ADDED: Oh and once you get the budget and stuff set up, you should start following Dave Ramsey's thing to pay off debt. I pretty much learned that I can save about 300 a month once I drop out credit card bills alone and closer to 600 when I add my car to that. I'm starting his snow balling thing already.

1 mom found this helpful

I agree with everyone who mentioned Dave Ramsey. He completely changed our lives. What I haven't seen mentioned (I didn't read all of them) is that he also has a great radio show (you can listen on his website). I love his radio show because it keeps my husband and I inspired to keep it up. We got the audio version of the Total Money Makeover. It was a better option for us because we don't have lots of time to read, but my husband has a half hour commute to and from work so he spent that time listening. He liked it so much, he listened to it twice! I would listen to it when in the car or during my children's nap time while folding laundry or something.
Wish you the best of luck :)

Hurray for you! I also give Dave Ramsey a big thumbs up. Just keep reminding yourselves that a budget is not a bad thing that is going to keep you from having any fun. You can always budget in soe fun stuff. A budget is basically a tool that will let you decide ahead of time (hopefully together) how you will spend you money each month. With a plan, it is amazing how freeing it is. For example, no guilt in going out to eat if it is in the plan. If you really want to do something that you can't afford this month, you just learn to plan ahead and save for it down the line.

Making a budget is really easy. Just wrote down how much comes in and how much needs to go out every month. This includes credit card payments, rent, car, groceries. You get it.

Sticking to a budget is another matter entirely and that is where most people mess up. They either have unrealistic expectations about what they can spend or just don't keep track adequately.

There are plenty of budget plans out there, just pick one and go with it.

I would by the deluxe version of Quicken. You will be able to setup your budget and run reports once you figure everything out.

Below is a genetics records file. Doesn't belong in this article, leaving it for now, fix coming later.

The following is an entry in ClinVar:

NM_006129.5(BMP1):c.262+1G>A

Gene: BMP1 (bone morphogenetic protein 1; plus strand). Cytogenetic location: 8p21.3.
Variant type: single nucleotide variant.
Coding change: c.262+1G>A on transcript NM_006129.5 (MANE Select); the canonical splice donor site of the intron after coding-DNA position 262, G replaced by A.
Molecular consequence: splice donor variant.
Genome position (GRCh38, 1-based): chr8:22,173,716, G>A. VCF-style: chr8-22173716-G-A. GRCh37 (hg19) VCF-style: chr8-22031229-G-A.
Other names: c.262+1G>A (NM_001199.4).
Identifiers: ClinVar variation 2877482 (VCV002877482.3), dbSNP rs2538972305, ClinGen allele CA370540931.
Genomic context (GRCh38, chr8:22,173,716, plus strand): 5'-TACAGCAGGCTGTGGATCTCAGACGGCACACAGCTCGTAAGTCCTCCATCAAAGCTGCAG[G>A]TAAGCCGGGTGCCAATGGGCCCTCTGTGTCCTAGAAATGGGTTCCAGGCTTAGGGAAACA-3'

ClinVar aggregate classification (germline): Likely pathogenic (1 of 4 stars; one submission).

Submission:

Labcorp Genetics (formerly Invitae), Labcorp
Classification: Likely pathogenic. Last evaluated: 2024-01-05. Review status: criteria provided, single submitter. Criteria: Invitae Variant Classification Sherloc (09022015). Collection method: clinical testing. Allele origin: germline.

First, if you can, you need to figure out what you have spent in the last year. This will let you know where you spent most of your money. It will let you determine what areas you might need to spend less. If you do not have this info, it is ok.

Next, I would find se type of budget sheet. This will give you a guide on how much you should spend in each category. Use this worksheet as a guide.

If you know Microsoft excel well, I would use this to figure everything out. It makes it easier to make adjustments and recalc everything in those first few months when you are trying to figure out everything.

I would suggest to check out Dave Ramsey's books, Total Money Makeover and Financial Peace. They helped us in getting a budget, planning for college and retirement and getting out of debt.

Good luck!

You do not need to spend money to make a budget. I like mint.com a lot, it tracks your spending and sends you alerts when you are close to your limits. Also I watch size orman for down to earth advice about spending, getting out of debt, etc.

My husband and I set a budget for ourselves and it took us almost a year to get used to it. Its really hard to go from spending however you want (or in our case spending without keeping track) to having a budget to follow. We tried a cash budget where we alotted a certain amount for things but that didnt work for us. Now we put a large chunk of our paychecks into savings and made a stricter budge for gas and groceries. When we need to get things done like hair cuts, oil changes, present purchases, we take money out of savings. For some reason taking money out of savings keeps us on track more than setting up a special budget for those things. We tried a lot of different kinds of budgeting but this is what works best for us. It makes us aware of what we are pulling money out of savings for, and also helps us save more money that we thought we could. Best of luck!